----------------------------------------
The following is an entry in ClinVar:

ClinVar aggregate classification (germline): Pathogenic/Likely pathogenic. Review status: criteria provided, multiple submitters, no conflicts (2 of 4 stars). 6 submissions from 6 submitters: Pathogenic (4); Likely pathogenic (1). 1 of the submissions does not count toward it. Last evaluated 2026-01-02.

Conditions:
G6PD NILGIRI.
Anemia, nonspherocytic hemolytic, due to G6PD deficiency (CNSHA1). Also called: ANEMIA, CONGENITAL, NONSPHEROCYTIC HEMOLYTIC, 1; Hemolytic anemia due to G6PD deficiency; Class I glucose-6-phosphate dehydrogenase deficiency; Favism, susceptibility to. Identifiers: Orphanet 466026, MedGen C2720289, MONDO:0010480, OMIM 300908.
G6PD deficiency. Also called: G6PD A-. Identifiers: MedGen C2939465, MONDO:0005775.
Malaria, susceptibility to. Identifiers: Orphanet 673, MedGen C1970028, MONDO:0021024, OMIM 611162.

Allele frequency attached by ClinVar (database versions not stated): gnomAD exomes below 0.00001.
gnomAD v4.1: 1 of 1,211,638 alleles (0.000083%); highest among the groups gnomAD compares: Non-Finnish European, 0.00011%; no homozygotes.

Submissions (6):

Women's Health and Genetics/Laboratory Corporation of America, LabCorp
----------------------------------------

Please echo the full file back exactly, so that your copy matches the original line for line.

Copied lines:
The following is an entry in ClinVar:

ClinVar aggregate classification (germline): Pathogenic/Likely pathogenic. Review status: criteria provided, multiple submitters, no conflicts (2 of 4 stars). 6 submissions from 6 submitters: Pathogenic (4); Likely pathogenic (1). 1 of the submissions does not count toward it. Last evaluated 2026-01-02.

Conditions:
G6PD NILGIRI.
Anemia, nonspherocytic hemolytic, due to G6PD deficiency (CNSHA1). Also called: ANEMIA, CONGENITAL, NONSPHEROCYTIC HEMOLYTIC, 1; Hemolytic anemia due to G6PD deficiency; Class I glucose-6-phosphate dehydrogenase deficiency; Favism, susceptibility to. Identifiers: Orphanet 466026, MedGen C2720289, MONDO:0010480, OMIM 300908.
G6PD deficiency. Also called: G6PD A-. Identifiers: MedGen C2939465, MONDO:0005775.
Malaria, susceptibility to. Identifiers: Orphanet 673, MedGen C1970028, MONDO:0021024, OMIM 611162.

Allele frequency attached by ClinVar (database versions not stated): gnomAD exomes below 0.00001.
gnomAD v4.1: 1 of 1,211,638 alleles (0.000083%); highest among the groups gnomAD compares: Non-Finnish European, 0.00011%; no homozygotes.

Submissions (6):

Women's Health and Genetics/Laboratory Corporation of America, LabCorp